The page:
The Victorian Major Events Company (VMEC), located in Melbourne, Australia, declares its mission as being “to attract major events of international significance to Melbourne and the State of Victoria”. VMEC is considered a world leader in its field. Peter Abraam (PA), interviewed by Con Stavros (CS), explains the role of VMEC in maintaining Melbourne's position as 'sporting capital of the world' in the context of global events development, the involvement of government sponsors and use of best practice, as demonstrated through the Formula One Grand Prix.

Details

International Journal of Sports Marketing and Sponsorship, vol. 7 no. 4
Type: Research Article
ISSN: 1464-6668

Keywords

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Article
Publication date: 13 July 2015

Matthew D. Meng, Constantino Stavros and Kate Westberg

The ubiquity of social media provides sport organizations with opportunities to communicate with fans and as a result, potentially strengthen team identification. The…

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3555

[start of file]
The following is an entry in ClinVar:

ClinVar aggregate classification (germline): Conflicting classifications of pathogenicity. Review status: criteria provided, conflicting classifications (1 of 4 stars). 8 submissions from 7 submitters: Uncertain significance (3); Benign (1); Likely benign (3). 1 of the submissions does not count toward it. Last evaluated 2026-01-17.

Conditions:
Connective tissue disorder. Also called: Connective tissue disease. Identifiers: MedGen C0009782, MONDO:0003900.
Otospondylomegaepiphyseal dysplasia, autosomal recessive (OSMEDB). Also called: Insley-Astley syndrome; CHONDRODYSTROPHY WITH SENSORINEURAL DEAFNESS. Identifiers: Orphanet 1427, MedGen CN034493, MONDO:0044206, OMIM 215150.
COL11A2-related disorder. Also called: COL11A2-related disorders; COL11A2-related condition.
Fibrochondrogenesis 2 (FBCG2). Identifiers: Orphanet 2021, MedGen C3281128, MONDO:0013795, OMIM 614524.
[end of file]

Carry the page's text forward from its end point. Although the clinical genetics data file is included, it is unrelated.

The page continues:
Abstract

Purpose

The ubiquity of social media provides sport organizations with opportunities to communicate with fans and as a result, potentially strengthen team identification. The purpose of this paper is to contribute to emerging research on the nature of social media use by sport organizations by examining the platforms adopted over a three-year period by National Basketball Association (NBA) teams and the way in which social media is used to communicate and engage with fans.

Design/methodology/approach

A content analysis was used to examine online comments posted by all 30 teams in the NBA on Facebook and Twitter during the off-season.

Findings

The results demonstrate that NBA teams have embraced social media, primarily using four different types of communication to engage fans: Informing, Marketing, Personalizing and Activating.

Practical implications

The authors establish that social media is an effective vehicle for sport organizations to engage with fans and to enhance team identification. The data suggests that teams should make a concerted effort in their communications, where possible, to personalize communications, genuinely inform and involve fans and provide relevant marketing communications, all of which can be effectively implemented within existing marketing efforts.

Originality/value

This is the first study to examine the direct use of social media by sport organizations and its potential for enhancing team identification.

Details

Sport, Business and Management: An International Journal, vol. 5 no. 3
Type: Research Article
ISSN: 2042-678X

Keywords

Content available
Article
Publication date: 12 June 2009

Adam Lindgreen and Martin Hingley

Downloads
861

Abstract

Details

Qualitative Market Research: An International Journal, vol. 12 no. 3
Type: Research Article
ISSN: 1352-2752